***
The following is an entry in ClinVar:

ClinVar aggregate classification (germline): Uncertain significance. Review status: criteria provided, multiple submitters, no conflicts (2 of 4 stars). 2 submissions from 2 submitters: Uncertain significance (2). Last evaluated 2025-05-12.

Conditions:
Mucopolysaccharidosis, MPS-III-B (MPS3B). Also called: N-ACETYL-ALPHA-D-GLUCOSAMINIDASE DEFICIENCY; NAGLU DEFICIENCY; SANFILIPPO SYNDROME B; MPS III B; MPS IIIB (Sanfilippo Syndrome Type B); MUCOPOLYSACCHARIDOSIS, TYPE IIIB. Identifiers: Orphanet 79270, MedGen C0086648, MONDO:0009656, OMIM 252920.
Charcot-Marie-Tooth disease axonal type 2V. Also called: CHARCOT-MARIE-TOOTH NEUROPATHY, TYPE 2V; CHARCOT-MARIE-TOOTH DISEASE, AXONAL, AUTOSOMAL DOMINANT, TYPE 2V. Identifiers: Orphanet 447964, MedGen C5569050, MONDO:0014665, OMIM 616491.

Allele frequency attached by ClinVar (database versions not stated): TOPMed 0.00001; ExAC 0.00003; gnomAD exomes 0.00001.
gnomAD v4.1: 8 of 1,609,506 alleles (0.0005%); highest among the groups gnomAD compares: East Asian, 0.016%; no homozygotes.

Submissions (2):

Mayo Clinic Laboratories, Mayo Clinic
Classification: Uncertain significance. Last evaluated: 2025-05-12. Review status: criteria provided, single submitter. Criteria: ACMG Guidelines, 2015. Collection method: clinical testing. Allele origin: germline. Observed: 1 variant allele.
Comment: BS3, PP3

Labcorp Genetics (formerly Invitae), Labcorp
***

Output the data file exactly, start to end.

The following is an entry in ClinVar:

ClinVar aggregate classification (germline): Uncertain significance. Review status: criteria provided, multiple submitters, no conflicts (2 of 4 stars). 2 submissions from 2 submitters: Uncertain significance (2). Last evaluated 2025-05-12.

Conditions:
Mucopolysaccharidosis, MPS-III-B (MPS3B). Also called: N-ACETYL-ALPHA-D-GLUCOSAMINIDASE DEFICIENCY; NAGLU DEFICIENCY; SANFILIPPO SYNDROME B; MPS III B; MPS IIIB (Sanfilippo Syndrome Type B); MUCOPOLYSACCHARIDOSIS, TYPE IIIB. Identifiers: Orphanet 79270, MedGen C0086648, MONDO:0009656, OMIM 252920.
Charcot-Marie-Tooth disease axonal type 2V. Also called: CHARCOT-MARIE-TOOTH NEUROPATHY, TYPE 2V; CHARCOT-MARIE-TOOTH DISEASE, AXONAL, AUTOSOMAL DOMINANT, TYPE 2V. Identifiers: Orphanet 447964, MedGen C5569050, MONDO:0014665, OMIM 616491.

Allele frequency attached by ClinVar (database versions not stated): TOPMed 0.00001; ExAC 0.00003; gnomAD exomes 0.00001.
gnomAD v4.1: 8 of 1,609,506 alleles (0.0005%); highest among the groups gnomAD compares: East Asian, 0.016%; no homozygotes.

Submissions (2):

Mayo Clinic Laboratories, Mayo Clinic
Classification: Uncertain significance. Last evaluated: 2025-05-12. Review status: criteria provided, single submitter. Criteria: ACMG Guidelines, 2015. Collection method: clinical testing. Allele origin: germline. Observed: 1 variant allele.
Comment: BS3, PP3

Labcorp Genetics (formerly Invitae), Labcorp